Step 6: Magic Clear Coat

Picture of Magic Clear Coat

Once your sign is thoroughly dried out it will look hazy. But the clear coat will fix this like magic, it unbelievable how well this works, just spray on a fairly heavy coat of clear and your done. Now you can stick it on your wall or put it in a frame.
You can also use this process to put logos or pictures on projects and give a boring old box a bit more appeal.
If you want to make the tin signs look really slick and glossy, after the clear coat has dried wet sand it with 600 grit clean and dry it and give it another couple of coats of clear.

Just a note on artist gel medium . Gel medium is normally use for this process I tried it on one sign and found it more difficult to use than glue as it drys very quickly and I had large parts of the image come off.  Comparing the colours and image quality there was no real differences between the gel and the glue and the gel was $20 for a small 250ml tub. Overall I was quite disappointed with the gel.


makeme888 (author)2016-07-10

Hi, Thank you so much for your tutorial I search vintage tin boxes and I cut them into smaller pieces to make jewelry. But it is getting harder to find these old vintage tin boxes. So I am wondering if I can use your method to create my own patterns of vintage metal sheet. My question is once that I made these metal sheets with my own design. Can I cut them into smaller pieces that the prints won't peel? I am afraid if I cut them into smaller pieces, they will starting to peel like the print will come off from the metal. Will that be the case? I am not even sure. Please let me know. Thank you so much.

liquidhandwash (author)makeme8882016-07-10


Ive not tried cutting a sign, but after the clear coat has dryed the image is on there pretty good so I wouldn't think it would peel off.

makeme888 (author)liquidhandwash2016-07-10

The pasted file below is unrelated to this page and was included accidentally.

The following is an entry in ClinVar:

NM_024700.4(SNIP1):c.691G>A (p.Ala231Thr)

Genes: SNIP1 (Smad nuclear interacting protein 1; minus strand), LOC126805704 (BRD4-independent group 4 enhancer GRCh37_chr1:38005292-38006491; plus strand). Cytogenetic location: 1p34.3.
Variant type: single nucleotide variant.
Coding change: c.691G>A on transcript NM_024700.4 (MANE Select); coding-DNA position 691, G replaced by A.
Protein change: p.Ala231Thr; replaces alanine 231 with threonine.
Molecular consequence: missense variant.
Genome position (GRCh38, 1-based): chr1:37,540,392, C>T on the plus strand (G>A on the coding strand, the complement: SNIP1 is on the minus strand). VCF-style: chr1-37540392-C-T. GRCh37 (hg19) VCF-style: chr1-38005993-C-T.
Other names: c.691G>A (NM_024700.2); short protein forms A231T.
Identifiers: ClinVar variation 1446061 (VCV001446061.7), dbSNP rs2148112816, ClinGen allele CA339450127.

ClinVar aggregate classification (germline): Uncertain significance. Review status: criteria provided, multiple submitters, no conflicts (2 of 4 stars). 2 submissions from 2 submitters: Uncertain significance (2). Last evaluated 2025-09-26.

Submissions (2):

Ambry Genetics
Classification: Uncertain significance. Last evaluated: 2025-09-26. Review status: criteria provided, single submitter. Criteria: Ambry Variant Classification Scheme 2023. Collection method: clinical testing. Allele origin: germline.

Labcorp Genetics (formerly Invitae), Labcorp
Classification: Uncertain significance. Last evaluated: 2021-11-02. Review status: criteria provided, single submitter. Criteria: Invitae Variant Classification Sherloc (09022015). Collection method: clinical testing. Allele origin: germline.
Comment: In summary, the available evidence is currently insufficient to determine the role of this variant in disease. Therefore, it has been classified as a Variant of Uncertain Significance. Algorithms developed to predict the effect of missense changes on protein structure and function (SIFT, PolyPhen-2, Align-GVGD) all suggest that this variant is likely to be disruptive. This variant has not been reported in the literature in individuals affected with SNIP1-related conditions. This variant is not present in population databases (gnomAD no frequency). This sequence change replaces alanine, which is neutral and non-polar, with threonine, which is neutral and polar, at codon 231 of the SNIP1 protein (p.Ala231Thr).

Thank you for your prompt response to my question. I am going to try it and I will let you know what is the outcome.

Blondie74 (author)2015-12-15

I chickened out. Trying to make one of the Tin signs just a few weeks before Christmas was a little to daring for me. Instead I designed it on the computer and ordered it online. A lot less stressful. However a little more costly. The supplies would have cost around $20-22. Ordering online with shipping was $35. :( Lets hope it looks better than i would have done. Maybe later i will find a scrap piece of wood and try it another time.

Blondie74 (author)2015-12-07

I know this post isnt new. But i wanted to say i am going to try this for a Christmas present for my dad. I'm getting a 12"x12" Sheet Metal piece at Home Depot. I will buff the edges a bit to make them safe. Then I want to get the oldest photo i can of my dad racing on his bike or his car. Just a cool pic of his car would be great, he lost it last year in a garage fire after owning it just shy of 50 years. This would be great for his garage. I work at a print shop, so I am hoping it works to print the image out on the digital printers at work. Wish me luck. (fingers crossed)

liquidhandwash (author)Blondie742015-12-07

The metal signs are a little harder to make, you might want to consider doing 2, use the first one as a bit of a practice, as the second time around its defiently easier to get a good result.

Blondie74 (author)liquidhandwash2015-12-07

I was figuring on messing up the first time. I also thought another layer of paint over a mess up and try again might be an option. :D I just have to find a good pic now and take the chance, give it a try. I'll send photos when it is done.

Deltic (author)2013-09-09

I can reply to Prasmussen's query by confirming that this method doesn't work very well with an inkjet printer. However, after doing quite a bit of research on the net I have come across a number of slightly different methods & will report back after a period of experimentation. In the meantime, as promised, here is my first effort, which I have to admit I'm pretty chuffed with;

liquidhandwash (author)Deltic2013-09-11

Thought you might like this box.

Deltic (author)liquidhandwash2013-09-12

I do, I do, I do! Anything with Minions is great (that's not dissing the box BTW).
I've got a load of leftover wood laminate flooring & am wondering if I would have problems getting this to adhere (& also the lacquer). Perhaps seal it first with a dilute PVA mixture, any ideas?

liquidhandwash (author)Deltic2013-09-12

Im not sure what type of laminate flooring you have got, but if you give it a good sand first the glue should stick to it

liquidhandwash (author)Deltic2013-09-09

that looks awesome, you want to make another one now right? :-)

Deltic (author)liquidhandwash2013-09-10

Already looking for suitable boards in car-boot sales, charity shops etc, the one I used in the pic cost me €2 in the market. I might try printing the picture lighter next time as it's quite a bit darker than the original after transfer.

Deltic (author)2013-09-07